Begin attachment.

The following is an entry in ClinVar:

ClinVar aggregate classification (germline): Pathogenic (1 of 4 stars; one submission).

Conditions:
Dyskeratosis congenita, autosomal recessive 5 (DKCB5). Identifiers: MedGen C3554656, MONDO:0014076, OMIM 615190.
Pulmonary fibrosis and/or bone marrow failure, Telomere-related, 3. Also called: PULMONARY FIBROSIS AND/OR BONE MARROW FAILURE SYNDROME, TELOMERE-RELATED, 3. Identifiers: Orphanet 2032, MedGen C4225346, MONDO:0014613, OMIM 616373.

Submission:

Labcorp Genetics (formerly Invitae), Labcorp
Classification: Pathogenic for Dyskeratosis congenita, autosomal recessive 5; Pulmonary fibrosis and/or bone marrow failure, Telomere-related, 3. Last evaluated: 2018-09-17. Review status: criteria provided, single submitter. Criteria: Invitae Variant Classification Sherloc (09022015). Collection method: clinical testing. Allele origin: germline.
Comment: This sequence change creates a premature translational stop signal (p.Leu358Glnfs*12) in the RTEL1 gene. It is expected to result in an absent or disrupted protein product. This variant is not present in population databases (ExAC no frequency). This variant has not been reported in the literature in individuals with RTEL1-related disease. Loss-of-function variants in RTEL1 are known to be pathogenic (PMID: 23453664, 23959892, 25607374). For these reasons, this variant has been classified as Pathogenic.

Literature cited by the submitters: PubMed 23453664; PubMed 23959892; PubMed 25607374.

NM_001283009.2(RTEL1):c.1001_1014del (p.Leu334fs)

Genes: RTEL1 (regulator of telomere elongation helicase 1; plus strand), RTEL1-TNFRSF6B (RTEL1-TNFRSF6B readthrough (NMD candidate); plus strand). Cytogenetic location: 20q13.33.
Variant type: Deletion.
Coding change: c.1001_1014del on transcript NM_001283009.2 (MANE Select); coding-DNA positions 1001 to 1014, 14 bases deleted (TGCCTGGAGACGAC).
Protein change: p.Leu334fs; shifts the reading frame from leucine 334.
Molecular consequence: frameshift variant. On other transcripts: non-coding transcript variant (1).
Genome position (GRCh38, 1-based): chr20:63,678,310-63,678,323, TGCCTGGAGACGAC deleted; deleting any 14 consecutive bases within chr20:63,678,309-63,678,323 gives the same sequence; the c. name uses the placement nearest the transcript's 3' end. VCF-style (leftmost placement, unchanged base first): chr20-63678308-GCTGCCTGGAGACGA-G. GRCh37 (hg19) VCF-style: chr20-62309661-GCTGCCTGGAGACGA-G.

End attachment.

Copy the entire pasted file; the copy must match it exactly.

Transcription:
The following is an entry in ClinVar:

ClinVar aggregate classification (germline): Pathogenic (1 of 4 stars; one submission).

Conditions:
Dyskeratosis congenita, autosomal recessive 5 (DKCB5). Identifiers: MedGen C3554656, MONDO:0014076, OMIM 615190.
Pulmonary fibrosis and/or bone marrow failure, Telomere-related, 3. Also called: PULMONARY FIBROSIS AND/OR BONE MARROW FAILURE SYNDROME, TELOMERE-RELATED, 3. Identifiers: Orphanet 2032, MedGen C4225346, MONDO:0014613, OMIM 616373.

Submission:

Labcorp Genetics (formerly Invitae), Labcorp
Classification: Pathogenic for Dyskeratosis congenita, autosomal recessive 5; Pulmonary fibrosis and/or bone marrow failure, Telomere-related, 3. Last evaluated: 2018-09-17. Review status: criteria provided, single submitter. Criteria: Invitae Variant Classification Sherloc (09022015). Collection method: clinical testing. Allele origin: germline.
Comment: This sequence change creates a premature translational stop signal (p.Leu358Glnfs*12) in the RTEL1 gene. It is expected to result in an absent or disrupted protein product. This variant is not present in population databases (ExAC no frequency). This variant has not been reported in the literature in individuals with RTEL1-related disease. Loss-of-function variants in RTEL1 are known to be pathogenic (PMID: 23453664, 23959892, 25607374). For these reasons, this variant has been classified as Pathogenic.

Literature cited by the submitters: PubMed 23453664; PubMed 23959892; PubMed 25607374.

NM_001283009.2(RTEL1):c.1001_1014del (p.Leu334fs)

Genes: RTEL1 (regulator of telomere elongation helicase 1; plus strand), RTEL1-TNFRSF6B (RTEL1-TNFRSF6B readthrough (NMD candidate); plus strand). Cytogenetic location: 20q13.33.
Variant type: Deletion.
Coding change: c.1001_1014del on transcript NM_001283009.2 (MANE Select); coding-DNA positions 1001 to 1014, 14 bases deleted (TGCCTGGAGACGAC).
Protein change: p.Leu334fs; shifts the reading frame from leucine 334.
Molecular consequence: frameshift variant. On other transcripts: non-coding transcript variant (1).
Genome position (GRCh38, 1-based): chr20:63,678,310-63,678,323, TGCCTGGAGACGAC deleted; deleting any 14 consecutive bases within chr20:63,678,309-63,678,323 gives the same sequence; the c. name uses the placement nearest the transcript's 3' end. VCF-style (leftmost placement, unchanged base first): chr20-63678308-GCTGCCTGGAGACGA-G. GRCh37 (hg19) VCF-style: chr20-62309661-GCTGCCTGGAGACGA-G.